8 Words Commonly Mispronounced in English

8 Words Commonly Mispronounced by English Learners

English is not an easy language to speak. Because English borrows words from many different languages, the rules for how a word is pronounced can change, depending on the origin of the word, the meaning of the word, or even the region where the word is spoken. English pronunciation is difficult for different speakers as … Continue reading 8 Words Commonly Mispronounced by English Learners

What's the difference between go back and come back?

Go Back or Come Back: What’s the Difference?

When talking about travel, it's easy to confuse the phrasal verbs go back and come back. They both mean to return. So what's the difference? It's actually very simple. It all depends on where you are at the time of speaking. For example, if you are from Italy, but you are in California right now, you would say: I'm going … Continue reading Go Back or Come Back: What’s the Difference?

Expressions and activities with the verb TO GO

Expressions with the Verb TO GO

Use GO with another -ING verb when you talk about activities and sports. Do you want to go surfing in California?There are some beautiful places to go sightseeing here, too!Have you ever gone wine tasting in Italy? Team sports (soccer, basketball) typically use the verb to play. Sports that are done individually usually use to go. For more information about the verbs go, play, and … Continue reading Expressions with the Verb TO GO

the verb to do is used in expressions for work, style, and activities

Expressions with the Verb TO DO

The verb TO DO is very useful when talking about general actions. We use it to ask about activities, as in: What do you want to do tonight? (However, a different verb is used to answer the question.) I want to watch the sunset. I want to spend time with my friends. I want to walk on the beach. Do is also … Continue reading Expressions with the Verb TO DO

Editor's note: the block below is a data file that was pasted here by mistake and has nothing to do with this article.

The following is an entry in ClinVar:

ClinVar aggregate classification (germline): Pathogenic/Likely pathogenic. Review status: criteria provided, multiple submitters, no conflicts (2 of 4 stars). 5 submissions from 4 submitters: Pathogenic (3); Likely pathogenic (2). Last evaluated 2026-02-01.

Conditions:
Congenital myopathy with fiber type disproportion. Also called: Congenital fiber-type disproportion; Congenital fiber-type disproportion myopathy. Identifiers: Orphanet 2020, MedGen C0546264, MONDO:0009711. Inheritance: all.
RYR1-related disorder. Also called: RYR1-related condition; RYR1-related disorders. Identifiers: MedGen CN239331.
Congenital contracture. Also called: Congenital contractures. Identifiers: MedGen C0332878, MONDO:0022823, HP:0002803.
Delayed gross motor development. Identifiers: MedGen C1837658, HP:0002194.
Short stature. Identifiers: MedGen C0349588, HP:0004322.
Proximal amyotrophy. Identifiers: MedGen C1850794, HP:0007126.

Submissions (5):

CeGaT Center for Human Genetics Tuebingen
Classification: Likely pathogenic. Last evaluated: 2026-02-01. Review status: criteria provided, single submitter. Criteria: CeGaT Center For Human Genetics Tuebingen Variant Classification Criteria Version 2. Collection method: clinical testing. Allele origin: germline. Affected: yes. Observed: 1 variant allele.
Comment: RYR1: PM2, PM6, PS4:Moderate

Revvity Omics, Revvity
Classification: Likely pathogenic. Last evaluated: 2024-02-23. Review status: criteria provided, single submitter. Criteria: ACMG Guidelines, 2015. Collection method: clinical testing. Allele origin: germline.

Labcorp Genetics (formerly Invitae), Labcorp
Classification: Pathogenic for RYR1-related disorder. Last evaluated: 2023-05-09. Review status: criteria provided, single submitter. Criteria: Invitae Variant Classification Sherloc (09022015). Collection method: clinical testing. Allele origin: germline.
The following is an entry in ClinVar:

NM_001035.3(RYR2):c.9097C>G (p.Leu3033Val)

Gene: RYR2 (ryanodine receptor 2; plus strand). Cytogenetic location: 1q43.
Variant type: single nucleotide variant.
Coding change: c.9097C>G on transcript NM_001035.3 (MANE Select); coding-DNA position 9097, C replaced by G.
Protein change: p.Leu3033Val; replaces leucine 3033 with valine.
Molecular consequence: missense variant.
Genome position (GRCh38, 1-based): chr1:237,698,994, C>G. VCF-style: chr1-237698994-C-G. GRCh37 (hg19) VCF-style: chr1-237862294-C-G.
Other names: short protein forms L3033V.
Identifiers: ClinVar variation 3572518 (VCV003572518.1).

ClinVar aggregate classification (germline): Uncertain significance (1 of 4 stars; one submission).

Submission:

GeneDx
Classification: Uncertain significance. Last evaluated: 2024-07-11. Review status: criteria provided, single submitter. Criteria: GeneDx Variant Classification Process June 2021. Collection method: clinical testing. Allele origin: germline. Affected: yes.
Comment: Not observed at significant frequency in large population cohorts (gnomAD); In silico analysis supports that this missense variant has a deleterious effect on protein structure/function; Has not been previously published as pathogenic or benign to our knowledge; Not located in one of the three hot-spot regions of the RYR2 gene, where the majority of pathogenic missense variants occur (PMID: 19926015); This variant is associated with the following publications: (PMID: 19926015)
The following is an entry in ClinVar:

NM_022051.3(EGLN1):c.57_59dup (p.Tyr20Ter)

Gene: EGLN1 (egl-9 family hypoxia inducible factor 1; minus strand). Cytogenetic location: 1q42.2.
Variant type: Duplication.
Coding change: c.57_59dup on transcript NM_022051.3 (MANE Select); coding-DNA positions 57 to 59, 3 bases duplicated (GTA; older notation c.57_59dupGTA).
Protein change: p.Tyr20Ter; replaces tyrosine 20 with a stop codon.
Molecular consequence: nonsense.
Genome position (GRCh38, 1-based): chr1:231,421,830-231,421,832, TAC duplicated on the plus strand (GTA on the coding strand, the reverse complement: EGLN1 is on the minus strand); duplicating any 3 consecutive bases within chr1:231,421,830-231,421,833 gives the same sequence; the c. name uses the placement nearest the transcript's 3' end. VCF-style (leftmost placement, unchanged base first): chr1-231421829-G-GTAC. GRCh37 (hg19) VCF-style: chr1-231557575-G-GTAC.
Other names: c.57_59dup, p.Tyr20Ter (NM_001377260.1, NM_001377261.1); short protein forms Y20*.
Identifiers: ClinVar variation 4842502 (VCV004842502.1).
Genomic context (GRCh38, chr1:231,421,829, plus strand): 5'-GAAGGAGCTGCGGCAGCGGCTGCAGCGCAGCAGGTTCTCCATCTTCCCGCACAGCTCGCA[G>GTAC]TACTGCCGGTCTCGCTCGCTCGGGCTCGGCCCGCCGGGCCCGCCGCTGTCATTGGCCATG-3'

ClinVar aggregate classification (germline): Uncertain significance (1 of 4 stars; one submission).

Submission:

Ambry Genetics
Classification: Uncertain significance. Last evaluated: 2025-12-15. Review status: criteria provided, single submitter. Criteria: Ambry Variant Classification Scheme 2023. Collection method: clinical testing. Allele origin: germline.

Expressions, collocations with the verb TO MAKE

Expressions with the Verb TO MAKE

The verb TO MAKE has several different uses. The literal meaning is to create something. Here are some expressions, or collocations that use make, organized by category. Make = To Cook or Prepare make breakfast, lunch or dinnermake a sandwich, pasta, or other meal If you don't feel like cooking, you can make a reservation at a restaurant! Make = … Continue reading Expressions with the Verb TO MAKE

Say vs. Tell: What’s the Difference?

  SAY and TELL are similar - they are used to communicate information. So what's the difference? The major difference is TELL can include the listener. SAY typically does not include the listener, only what is being said. (Incorrect)   She said me to call her. (Correct)      She told me to call her. TELL TELL is … Continue reading Say vs. Tell: What’s the Difference?

A visual chart to show expressions that use the verb take in english

Visual Vocabulary – Common English Expressions with TAKE

Take a few minutes to think about the verb TO TAKE. To Take literally means "to bring something with you." Take an umbrella, or take a book to read, for example. However, many other activities use this verb, even though you are not really "taking" anything. Here are some of the more commons expressions that are formed with take. Take … Continue reading Visual Vocabulary – Common English Expressions with TAKE

How to choose the correct verb for sports and activities

Go, Do, or Play? Verbs for Sports and Activities

What are your favorite sports and activities? I love yoga, surfing, and volleyball. But if I want to talk about these activities, I need THREE different verbs! How to choose? Read on to find out.

In, On, or At? How To Use Prepositions for Transportation, Location, Time, and Technology

English students sometimes feel lost when using the prepositions in, on, and at.

Luckily, there are a few rules you can follow (most of the time!). Prepositions can be learned by topic. Topics can include transportation, location, time and date, and technology.